Munich's St. Patrick’s Day parade dates back only to 1995, but its festivities gain more traction each year. The city shuts down Leopold Strasse for the parade with draws about 15,000 participants.

Buenos Aires is not only home to the largest St. Patrick’s Day celebration in South America but is also home to the fifth-largest Irish community in the world. The St. Patrick’s Day street festival takes up 10 blocks along Reconquista Street with music and dancing. Their annual parade, which ends at the Plaza San Martín, features Celtic music and a leprechaun costume contest.

Cooking corned beef is pretty easy so long as you have the wit to remember to put it on early. It's little more than tossing a chunk of meat (brisket or round) into simmering water for three hours. They even give you a spice pack with the meat.

Cook the carrots, potatoes, and cabbage wedges as you usually would. Just throw them in the same water after your meat's been on for two and a half hours. Potatoes first. Then the rest 15 min. after. They all finish up at the same time, as very good friends.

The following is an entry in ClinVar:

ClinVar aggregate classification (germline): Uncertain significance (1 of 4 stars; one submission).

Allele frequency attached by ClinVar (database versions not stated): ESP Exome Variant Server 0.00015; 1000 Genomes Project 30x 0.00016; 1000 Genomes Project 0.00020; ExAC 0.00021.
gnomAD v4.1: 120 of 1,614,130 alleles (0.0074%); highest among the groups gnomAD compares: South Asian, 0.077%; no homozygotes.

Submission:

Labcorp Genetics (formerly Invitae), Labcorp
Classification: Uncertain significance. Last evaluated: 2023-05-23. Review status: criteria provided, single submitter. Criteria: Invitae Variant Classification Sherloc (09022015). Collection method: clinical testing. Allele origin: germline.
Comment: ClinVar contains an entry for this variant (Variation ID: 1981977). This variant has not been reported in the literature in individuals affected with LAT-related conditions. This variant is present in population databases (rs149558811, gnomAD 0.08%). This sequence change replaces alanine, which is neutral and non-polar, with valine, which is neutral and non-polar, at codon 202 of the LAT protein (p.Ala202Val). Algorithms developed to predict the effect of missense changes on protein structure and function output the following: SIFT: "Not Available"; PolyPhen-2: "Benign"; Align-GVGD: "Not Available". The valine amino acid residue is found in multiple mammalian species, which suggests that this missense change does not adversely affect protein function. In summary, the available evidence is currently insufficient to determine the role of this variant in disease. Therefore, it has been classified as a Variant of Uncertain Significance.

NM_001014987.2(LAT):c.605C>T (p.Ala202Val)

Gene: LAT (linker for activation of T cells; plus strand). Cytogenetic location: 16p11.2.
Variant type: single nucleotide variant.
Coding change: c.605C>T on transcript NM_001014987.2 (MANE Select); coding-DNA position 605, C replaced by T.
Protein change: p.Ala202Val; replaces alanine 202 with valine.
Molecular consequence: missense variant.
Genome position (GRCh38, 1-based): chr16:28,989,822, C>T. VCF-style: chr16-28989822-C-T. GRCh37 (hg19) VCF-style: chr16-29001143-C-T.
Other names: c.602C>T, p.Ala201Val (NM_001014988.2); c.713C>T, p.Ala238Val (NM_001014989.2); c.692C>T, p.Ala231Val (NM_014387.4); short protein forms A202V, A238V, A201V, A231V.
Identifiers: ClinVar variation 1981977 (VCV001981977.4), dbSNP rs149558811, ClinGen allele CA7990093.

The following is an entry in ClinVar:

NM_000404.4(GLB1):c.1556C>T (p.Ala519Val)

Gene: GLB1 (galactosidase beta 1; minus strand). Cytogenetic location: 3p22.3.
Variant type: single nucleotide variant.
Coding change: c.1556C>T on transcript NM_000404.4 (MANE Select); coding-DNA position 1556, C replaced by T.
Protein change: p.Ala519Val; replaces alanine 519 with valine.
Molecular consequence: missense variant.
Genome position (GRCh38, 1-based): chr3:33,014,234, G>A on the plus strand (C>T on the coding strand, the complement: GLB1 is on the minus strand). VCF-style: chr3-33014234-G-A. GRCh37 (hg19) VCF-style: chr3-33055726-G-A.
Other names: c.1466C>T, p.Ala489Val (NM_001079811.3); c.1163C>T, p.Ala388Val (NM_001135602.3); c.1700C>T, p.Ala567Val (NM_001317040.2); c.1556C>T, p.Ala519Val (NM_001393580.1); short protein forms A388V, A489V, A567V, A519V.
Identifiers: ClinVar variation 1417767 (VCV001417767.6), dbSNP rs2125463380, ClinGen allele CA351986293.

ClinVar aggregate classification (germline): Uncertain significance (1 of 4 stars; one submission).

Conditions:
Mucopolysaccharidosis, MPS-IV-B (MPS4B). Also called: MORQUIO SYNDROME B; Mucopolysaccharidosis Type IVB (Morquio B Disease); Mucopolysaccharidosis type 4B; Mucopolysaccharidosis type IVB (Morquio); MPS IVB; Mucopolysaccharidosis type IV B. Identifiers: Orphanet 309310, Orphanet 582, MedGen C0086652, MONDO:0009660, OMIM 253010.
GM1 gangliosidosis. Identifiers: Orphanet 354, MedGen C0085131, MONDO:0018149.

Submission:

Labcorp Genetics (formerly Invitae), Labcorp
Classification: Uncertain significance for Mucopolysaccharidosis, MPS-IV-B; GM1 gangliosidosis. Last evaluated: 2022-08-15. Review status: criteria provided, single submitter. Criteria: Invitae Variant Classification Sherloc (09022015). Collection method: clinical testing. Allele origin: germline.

To put you in the appropriately festive mood at table, here's a playlist of twenty-some odd Irish ditties for accompaniment. Just in case you don't already a playlist of your own stored somewhere. Click the "high Kings" image.

It's not necessary to bake your own Irish soda bread, although that's pretty easy too. After, it's time for Irish coffee. Coffee, Jameson's (or Tullamore Dew or Bushmills, whatever's on hand), a little sugar and float a dollop of whipped cream on top (out of the can is fine; don't squirt it directly into your mouth).

To finish the night off right, try The Parting Glass* (also by The High Kings) music video (on the YouTube list). It will send you off with a tear in your eye. For those still awake and able to get there unassisted, then time for bed.